An exiled chief returns from the US, with a business plan

When Hashmat Ghani Ahmadzai was growing up, Kabul was a place where the country's elite sent their children to study at the American school - or to hang around the Intercontinental Hotel to swim, play tennis, and hobnob at the city's hottest nightclub.

Now, on his first visit to Kabul in almost a decade, the hotel that once represented the arrival of the good life in Afghanistan is but a war-rattled shell of its former self. Though the elevator buttons still promise access to the long-defunct health club, the main form of exercise here is chilly marches up flights of dirty cement stairs. Amenities like water, flushing toilets, and telephones are not available to most guests.

The tribal leader returned to Kabul this weekend to witness the inauguration of Afghanistan's interim government - and to begin sowing the seeds of big business in a way, he says, that only an Afghan can.

"If you are going to bring in a foreign team to do things, I for one will have my doubts," says Ahmadzai, one of the chiefs of a tribe by the same name. He comes from the privileged echelon of the Kochi tribe - many of whose 1.2 million members remain nomadic - and belongs to the Ghilzai group of the Pashtun, the nation's largest ethnic group.

With his clean-shaven face, and tidy shirt and tie that look torn from a page of a trendy American clothing catalogue, Ahmadzai doesn't seem a typical tribal chieftain. He presents a face of Afghanistan that is radically different from the one that the world has grown accustomed to seeing.

And although it would be a lot easier to live the comfortable life that so many Afghans abroad have carved out for themselves - his wife and three children live in Virginia, while he maintains transport and other businesses out of Peshawar, Pakistan - Ahmadzai is hoping that he can help reconstruct Afghanistan by investing in its economic renewal. He also hopes to take a seat on the loya jirga, the 700-member council that will convene in six months to decide the country's future.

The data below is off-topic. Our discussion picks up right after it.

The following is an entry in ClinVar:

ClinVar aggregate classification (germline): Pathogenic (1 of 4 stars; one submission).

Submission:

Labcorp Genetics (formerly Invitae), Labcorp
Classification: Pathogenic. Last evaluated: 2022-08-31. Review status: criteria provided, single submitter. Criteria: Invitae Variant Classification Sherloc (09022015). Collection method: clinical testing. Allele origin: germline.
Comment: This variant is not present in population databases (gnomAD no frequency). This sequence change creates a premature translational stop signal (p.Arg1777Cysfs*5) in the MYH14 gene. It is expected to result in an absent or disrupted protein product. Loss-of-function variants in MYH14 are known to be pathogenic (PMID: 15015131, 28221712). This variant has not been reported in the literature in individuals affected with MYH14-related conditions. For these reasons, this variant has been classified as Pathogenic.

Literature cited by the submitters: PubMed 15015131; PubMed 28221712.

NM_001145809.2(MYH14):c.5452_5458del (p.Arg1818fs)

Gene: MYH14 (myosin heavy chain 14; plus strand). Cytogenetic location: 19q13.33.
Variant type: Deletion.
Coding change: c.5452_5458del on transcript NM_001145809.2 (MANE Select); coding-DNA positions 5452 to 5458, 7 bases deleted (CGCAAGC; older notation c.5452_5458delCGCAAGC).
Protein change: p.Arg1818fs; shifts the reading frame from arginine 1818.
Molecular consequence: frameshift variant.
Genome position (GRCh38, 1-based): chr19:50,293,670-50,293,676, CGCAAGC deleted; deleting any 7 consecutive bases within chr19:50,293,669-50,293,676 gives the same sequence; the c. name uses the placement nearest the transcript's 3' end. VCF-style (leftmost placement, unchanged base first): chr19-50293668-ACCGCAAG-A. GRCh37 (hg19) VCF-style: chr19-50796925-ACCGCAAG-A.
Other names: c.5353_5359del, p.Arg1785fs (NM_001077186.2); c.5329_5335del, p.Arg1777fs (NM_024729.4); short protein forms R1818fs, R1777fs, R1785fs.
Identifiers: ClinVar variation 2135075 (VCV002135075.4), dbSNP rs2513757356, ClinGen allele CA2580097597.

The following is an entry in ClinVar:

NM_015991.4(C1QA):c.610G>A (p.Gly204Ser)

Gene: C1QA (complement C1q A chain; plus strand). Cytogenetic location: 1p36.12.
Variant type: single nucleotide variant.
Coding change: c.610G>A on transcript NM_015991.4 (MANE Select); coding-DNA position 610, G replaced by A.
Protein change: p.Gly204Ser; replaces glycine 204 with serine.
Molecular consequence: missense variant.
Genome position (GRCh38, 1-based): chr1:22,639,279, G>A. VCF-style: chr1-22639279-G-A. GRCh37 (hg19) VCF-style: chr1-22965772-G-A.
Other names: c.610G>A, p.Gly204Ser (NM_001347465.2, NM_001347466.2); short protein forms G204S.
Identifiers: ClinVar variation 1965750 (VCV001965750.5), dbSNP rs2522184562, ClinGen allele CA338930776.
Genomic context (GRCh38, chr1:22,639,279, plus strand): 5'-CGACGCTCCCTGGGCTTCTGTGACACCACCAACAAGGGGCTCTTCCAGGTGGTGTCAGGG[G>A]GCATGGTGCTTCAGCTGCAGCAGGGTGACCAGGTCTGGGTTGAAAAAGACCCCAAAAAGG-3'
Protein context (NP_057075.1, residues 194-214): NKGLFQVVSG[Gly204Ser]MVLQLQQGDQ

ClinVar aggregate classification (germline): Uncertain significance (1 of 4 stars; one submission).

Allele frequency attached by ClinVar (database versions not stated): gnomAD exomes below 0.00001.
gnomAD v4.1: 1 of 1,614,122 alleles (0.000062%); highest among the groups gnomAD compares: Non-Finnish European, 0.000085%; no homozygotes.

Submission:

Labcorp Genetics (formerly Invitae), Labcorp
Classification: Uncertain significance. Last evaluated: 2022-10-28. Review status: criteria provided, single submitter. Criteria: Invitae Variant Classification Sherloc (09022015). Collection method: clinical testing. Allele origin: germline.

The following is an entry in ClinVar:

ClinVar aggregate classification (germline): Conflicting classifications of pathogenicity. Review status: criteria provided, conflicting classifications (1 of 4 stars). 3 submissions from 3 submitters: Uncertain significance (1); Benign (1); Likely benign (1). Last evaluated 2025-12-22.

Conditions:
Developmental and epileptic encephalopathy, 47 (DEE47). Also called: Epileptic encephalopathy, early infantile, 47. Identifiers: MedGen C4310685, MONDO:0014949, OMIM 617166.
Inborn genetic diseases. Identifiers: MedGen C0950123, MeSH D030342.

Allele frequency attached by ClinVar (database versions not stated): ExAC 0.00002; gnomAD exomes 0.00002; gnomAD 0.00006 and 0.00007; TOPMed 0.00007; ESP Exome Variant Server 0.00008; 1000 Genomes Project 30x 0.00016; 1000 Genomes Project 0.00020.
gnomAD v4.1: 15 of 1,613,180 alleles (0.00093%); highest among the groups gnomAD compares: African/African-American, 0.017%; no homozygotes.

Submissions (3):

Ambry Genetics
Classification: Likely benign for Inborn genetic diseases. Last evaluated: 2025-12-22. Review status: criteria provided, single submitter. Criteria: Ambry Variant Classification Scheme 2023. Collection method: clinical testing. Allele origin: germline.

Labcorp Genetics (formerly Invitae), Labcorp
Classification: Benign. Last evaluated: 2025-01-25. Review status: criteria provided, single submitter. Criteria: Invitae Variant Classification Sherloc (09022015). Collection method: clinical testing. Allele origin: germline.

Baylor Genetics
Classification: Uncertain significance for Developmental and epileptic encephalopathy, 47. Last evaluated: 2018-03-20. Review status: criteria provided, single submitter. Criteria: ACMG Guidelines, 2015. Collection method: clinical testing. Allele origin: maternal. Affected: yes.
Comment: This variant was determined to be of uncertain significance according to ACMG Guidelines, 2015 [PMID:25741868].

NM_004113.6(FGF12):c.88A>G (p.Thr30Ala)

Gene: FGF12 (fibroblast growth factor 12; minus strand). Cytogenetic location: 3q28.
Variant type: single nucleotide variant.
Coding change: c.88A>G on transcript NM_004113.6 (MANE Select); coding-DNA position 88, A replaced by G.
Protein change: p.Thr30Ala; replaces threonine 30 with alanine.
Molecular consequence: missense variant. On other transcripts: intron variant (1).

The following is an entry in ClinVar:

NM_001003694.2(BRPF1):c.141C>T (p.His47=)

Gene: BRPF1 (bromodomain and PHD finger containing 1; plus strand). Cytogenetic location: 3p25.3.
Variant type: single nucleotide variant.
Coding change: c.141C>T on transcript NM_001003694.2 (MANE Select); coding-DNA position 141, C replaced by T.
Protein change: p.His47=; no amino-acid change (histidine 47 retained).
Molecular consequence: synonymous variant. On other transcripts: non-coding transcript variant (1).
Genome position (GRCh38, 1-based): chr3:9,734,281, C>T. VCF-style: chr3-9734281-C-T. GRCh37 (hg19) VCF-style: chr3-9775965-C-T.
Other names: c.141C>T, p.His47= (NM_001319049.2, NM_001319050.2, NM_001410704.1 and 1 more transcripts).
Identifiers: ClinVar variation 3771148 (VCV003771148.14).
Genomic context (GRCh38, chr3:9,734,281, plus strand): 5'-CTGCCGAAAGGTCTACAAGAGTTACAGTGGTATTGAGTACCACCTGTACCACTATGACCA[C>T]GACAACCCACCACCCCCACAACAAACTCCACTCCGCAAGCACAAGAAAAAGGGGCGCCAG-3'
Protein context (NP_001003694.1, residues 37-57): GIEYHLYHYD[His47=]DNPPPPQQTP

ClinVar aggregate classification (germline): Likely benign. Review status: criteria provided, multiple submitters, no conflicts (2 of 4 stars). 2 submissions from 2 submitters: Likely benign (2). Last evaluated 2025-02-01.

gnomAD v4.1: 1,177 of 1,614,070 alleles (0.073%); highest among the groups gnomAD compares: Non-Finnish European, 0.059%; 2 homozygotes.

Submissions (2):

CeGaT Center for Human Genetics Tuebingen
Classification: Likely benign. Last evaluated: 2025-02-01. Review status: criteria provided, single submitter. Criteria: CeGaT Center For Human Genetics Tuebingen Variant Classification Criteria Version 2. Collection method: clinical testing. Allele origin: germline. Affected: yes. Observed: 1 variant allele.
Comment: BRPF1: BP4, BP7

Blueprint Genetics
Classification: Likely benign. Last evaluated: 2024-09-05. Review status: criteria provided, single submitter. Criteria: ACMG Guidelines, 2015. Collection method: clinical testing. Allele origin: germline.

But Ahmadzai is doubtful that many of his exiled countrymen will be keen to return to a country so wasted it doesn't even offer a functioning education system, or a phone network. "Anyone with any financial means ... left this town," he says. "They were Westernized. They will only come back when the country is rebuilt."

Ahmadzai's plans are realistically low-tech. On the land he owns, he's thinking: electric station, steel mill, plastics plant, furniture factory. These are the bread-and-butter basics of development that Afghanistan was on the road to achieving when violence began to consume his country while he was finishing high school.

Ahmadzai's father was a transport minister. A communist coup in 1978 - followed by the Soviet invasion the next year - sent family members scrambling to get out of the country alive.

Coming home to Kabul, to be certain, is not easy. Sitting in the hotel dining room where time has stood still - the '70s design has remained untouched, but everything has grown dingier, and in places, damaged by gunfire - he says he is not talking nostalgia. "If we're are able to bring this country back to the conditions it was in in the mid-70s," he trails off, and begins again. "As stupid as that sounds, for us it's a reality."

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